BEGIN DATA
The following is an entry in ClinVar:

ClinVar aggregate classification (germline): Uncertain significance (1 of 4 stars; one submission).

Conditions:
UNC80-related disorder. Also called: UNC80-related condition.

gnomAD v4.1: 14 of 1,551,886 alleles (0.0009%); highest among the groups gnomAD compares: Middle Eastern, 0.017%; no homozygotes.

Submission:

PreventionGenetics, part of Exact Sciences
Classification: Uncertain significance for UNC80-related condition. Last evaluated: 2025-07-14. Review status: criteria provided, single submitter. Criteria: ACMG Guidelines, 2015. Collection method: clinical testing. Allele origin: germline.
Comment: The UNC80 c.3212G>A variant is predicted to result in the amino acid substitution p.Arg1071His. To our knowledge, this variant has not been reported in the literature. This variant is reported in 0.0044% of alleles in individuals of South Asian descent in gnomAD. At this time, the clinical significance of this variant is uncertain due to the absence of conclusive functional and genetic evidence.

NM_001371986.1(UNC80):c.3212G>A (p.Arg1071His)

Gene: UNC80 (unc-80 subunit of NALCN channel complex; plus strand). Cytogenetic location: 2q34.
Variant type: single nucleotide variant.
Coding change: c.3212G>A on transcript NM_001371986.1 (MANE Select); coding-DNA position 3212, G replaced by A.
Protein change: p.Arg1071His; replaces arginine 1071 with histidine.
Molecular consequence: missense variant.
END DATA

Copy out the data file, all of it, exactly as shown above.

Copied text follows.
The following is an entry in ClinVar:

ClinVar aggregate classification (germline): Uncertain significance (1 of 4 stars; one submission).

Conditions:
UNC80-related disorder. Also called: UNC80-related condition.

gnomAD v4.1: 14 of 1,551,886 alleles (0.0009%); highest among the groups gnomAD compares: Middle Eastern, 0.017%; no homozygotes.

Submission:

PreventionGenetics, part of Exact Sciences
Classification: Uncertain significance for UNC80-related condition. Last evaluated: 2025-07-14. Review status: criteria provided, single submitter. Criteria: ACMG Guidelines, 2015. Collection method: clinical testing. Allele origin: germline.
Comment: The UNC80 c.3212G>A variant is predicted to result in the amino acid substitution p.Arg1071His. To our knowledge, this variant has not been reported in the literature. This variant is reported in 0.0044% of alleles in individuals of South Asian descent in gnomAD. At this time, the clinical significance of this variant is uncertain due to the absence of conclusive functional and genetic evidence.

NM_001371986.1(UNC80):c.3212G>A (p.Arg1071His)

Gene: UNC80 (unc-80 subunit of NALCN channel complex; plus strand). Cytogenetic location: 2q34.
Variant type: single nucleotide variant.
Coding change: c.3212G>A on transcript NM_001371986.1 (MANE Select); coding-DNA position 3212, G replaced by A.
Protein change: p.Arg1071His; replaces arginine 1071 with histidine.
Molecular consequence: missense variant.